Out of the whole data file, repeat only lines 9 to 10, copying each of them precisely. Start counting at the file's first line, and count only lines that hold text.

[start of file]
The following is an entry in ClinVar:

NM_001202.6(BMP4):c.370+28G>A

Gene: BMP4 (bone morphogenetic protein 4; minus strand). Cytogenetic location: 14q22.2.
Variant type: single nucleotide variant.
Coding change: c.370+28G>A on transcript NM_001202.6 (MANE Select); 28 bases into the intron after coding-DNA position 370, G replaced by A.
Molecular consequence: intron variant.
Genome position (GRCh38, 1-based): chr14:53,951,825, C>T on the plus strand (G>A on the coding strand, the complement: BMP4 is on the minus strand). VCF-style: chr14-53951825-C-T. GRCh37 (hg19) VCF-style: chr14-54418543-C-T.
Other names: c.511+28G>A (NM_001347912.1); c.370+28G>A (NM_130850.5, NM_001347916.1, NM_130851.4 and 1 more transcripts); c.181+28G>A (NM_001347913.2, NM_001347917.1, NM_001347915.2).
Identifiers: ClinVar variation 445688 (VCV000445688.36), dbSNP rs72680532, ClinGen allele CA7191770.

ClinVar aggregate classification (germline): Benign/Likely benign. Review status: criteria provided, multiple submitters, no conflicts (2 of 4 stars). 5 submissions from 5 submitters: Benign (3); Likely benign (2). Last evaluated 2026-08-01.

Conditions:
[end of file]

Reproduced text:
Identifiers: ClinVar variation 445688 (VCV000445688.36), dbSNP rs72680532, ClinGen allele CA7191770.

ClinVar aggregate classification (germline): Benign/Likely benign. Review status: criteria provided, multiple submitters, no conflicts (2 of 4 stars). 5 submissions from 5 submitters: Benign (3); Likely benign (2). Last evaluated 2026-08-01.